December 5, 2020

Comments on the Proposed Encryption Penalties

A new anti-terrorism bill criminalizes some uses of encryption:

Sec. 2801. Unlawful use of encryption
(a) Any person who, during the commission of a felony under Federal law, knowingly and willfully encrypts any incriminating communication or information relating to that felony –
(1) in the case of a first offense under this section, shall be imprisoned not more than 5 years, fined under this title, or both; and (2) in the case of a second or subsequent offense under this section, shall be imprisoned not more than 10 years, fined under this title, or both.
(b) The terms ‘encrypt’ and ‘encryption’ refer to the scrambling (and descrambling) of wire communications, electronic communications, or electronically stored information, using mathematical formulas or algorithms in order to preserve the confidentiality, integrity, or authenticity of, and prevent unauthorized recipients from accessing or altering, such communications or information.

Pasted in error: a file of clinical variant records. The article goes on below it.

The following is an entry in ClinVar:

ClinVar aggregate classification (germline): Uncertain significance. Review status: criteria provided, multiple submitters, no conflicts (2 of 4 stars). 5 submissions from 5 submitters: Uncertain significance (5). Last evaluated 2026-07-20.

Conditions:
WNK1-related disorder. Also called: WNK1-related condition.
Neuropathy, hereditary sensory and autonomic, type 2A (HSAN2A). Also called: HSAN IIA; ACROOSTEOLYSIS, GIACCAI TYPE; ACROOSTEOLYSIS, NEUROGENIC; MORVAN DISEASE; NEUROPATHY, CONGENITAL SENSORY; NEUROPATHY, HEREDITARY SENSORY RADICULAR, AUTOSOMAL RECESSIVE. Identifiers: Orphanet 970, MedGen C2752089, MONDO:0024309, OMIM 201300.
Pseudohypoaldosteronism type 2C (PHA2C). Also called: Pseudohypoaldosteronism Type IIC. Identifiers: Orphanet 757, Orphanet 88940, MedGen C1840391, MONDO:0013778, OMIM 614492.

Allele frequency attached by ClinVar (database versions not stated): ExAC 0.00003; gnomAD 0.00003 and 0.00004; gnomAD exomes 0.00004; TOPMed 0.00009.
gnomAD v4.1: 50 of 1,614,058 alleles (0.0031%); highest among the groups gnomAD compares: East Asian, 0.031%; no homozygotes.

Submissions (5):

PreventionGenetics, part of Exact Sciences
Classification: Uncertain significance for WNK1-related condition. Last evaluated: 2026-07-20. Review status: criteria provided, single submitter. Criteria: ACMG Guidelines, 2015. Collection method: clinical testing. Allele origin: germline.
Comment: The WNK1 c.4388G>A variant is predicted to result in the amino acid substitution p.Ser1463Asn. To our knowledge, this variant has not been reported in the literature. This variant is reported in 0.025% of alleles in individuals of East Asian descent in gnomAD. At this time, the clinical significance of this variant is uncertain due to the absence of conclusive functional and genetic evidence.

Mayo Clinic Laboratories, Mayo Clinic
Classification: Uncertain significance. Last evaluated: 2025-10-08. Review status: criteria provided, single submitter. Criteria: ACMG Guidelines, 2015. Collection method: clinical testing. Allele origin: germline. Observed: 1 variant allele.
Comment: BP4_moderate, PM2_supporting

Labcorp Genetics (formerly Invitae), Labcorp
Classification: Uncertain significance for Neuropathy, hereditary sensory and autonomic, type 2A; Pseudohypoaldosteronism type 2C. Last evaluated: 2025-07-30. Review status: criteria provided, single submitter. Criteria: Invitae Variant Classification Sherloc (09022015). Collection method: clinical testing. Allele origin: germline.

Declan McCullagh at news.com is alarmed, but Orin Kerr at The Volokh Conspiracy says this provision is “all bark and no bite.”

As far as I know, nobody has remarked on a strange aspect of the proposal: it criminalizes all forms of encryption, even those that do not conceal information. Encryption is used to conceal information, but it is also used to ensure the integrity or authenticity of information by providing a way to detect tampering with information. So if I send you an email message, I can use crypto to keep the message secret from eavesdroppers, or to give you a way to verify that the message really came from me, or both. The proposal would criminalize all of these possibilities – note the definition of “encryption” as including data scrambling “”to preserve the confidentiality, integrity, or authenticity of, and prevent unauthorized recipients from accessing or altering … information.”

I can understand the public policy argument for criminalizing the use of crypto to conceal evidence of a crime. (There are also strong public policy arguments against doing this, but that’s another topic.) But where is the public policy argument for criminalizing other uses of crypto? If a criminal puts his digital signature on an incriminating message, or if he uses crypto to ensure the integrity of his incriminating records, where’s the harm?